Scoping high-value data science projects
With something like the DIKW Pyramid in hand, we can take a different view on data science projects. There are many kinds and they live along a continuum.
On the "highly developed" end we see those commoditized problems like defect rate estimation or recommender systems which, if they apply to your needs, are crisp and efficient. On the "highly unexplored" end we see data gathering, rough cuts, and the call of greenfield projects that could change everything.
If you try to build endpoints and objectives for a project without understanding where it exists on this development continuum you’re likely aiming for disaster. The objective of a team working with raw data needs to be fast, agile, and rudimentary. The objective of a team working with highly prepared data and working knowledge needs to be heavily integrated, optimized, and effective.
And even if your real goal is to take something from the bottom of the pyramid to the top, by making space in the project for this development you can help the project to breathe. Instead of radio silence for a year, the team should come up for air, deliver new learnings and value to important stakeholders, and reorient its approach.
To use a metaphor from product design, we should build prototypes before high-volume production runs. Prototypes are key because they help de-risk bigger investments in a cheaper way while also laying down the scaffolding for that very future work. Trying to rush to the end of this process and skipping steps is a known recipe for failure.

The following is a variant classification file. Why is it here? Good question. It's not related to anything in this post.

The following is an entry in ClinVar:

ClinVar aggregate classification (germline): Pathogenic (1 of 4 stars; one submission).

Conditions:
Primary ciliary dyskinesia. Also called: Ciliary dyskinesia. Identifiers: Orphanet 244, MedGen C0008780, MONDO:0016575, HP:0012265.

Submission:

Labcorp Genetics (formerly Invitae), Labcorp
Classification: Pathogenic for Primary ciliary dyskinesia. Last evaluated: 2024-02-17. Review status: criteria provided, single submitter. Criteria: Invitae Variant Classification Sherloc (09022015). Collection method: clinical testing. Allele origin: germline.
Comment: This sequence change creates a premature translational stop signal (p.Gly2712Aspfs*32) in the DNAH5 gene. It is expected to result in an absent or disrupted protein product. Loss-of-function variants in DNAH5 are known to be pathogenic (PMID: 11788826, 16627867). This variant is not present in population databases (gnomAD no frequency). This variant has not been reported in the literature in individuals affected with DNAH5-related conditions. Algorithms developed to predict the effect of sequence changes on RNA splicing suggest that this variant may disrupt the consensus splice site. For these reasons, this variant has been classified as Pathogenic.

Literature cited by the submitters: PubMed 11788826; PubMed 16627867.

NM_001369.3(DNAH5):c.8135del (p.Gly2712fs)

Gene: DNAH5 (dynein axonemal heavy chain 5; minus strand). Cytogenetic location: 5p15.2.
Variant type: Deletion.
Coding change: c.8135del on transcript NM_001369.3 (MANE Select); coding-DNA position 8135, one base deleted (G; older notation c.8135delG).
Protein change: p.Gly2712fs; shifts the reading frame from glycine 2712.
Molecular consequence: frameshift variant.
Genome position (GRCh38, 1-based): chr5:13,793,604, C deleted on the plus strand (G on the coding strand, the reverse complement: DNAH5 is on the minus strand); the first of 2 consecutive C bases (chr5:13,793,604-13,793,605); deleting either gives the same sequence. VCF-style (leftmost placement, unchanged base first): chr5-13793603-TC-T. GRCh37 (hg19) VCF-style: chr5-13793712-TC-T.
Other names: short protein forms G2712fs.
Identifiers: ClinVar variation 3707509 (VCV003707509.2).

Software organizations know that "pioneering" work is different from "production" work. The goals are different, the timescales change, the management processes and sometimes even ideal personalities might all need to shift.
Putting this into practice
The first step to putting this into practice is to take stock of what you have and where you’re trying to go.
Given the way that software is eating the world nowadays, you likely have valuable data all around your org. If you’re building software, your teams might already have mechanisms for collecting data or could generate them. If you’re not, then it’s likely that your software vendors are collecting it on your behalf.
Or perhaps you’re already way ahead and have been developing or buying more advanced products on your own.
Take a few minutes to take stock of these nascent and growing data products. You can make a list of data products, their relationship to the goals of your team or organization, and then make an estimate of their level of development. Think about the goals and outcomes of current efforts. Are there ways to get to a win sooner by considering where they’re at along the process of development?
- Checklists for data product staging lists questions useful for evaluating the level of development of a given data product. It can be a starting point for estimating the projects you have or want to begin. It can also inspire new directions for further refinement of products you already have.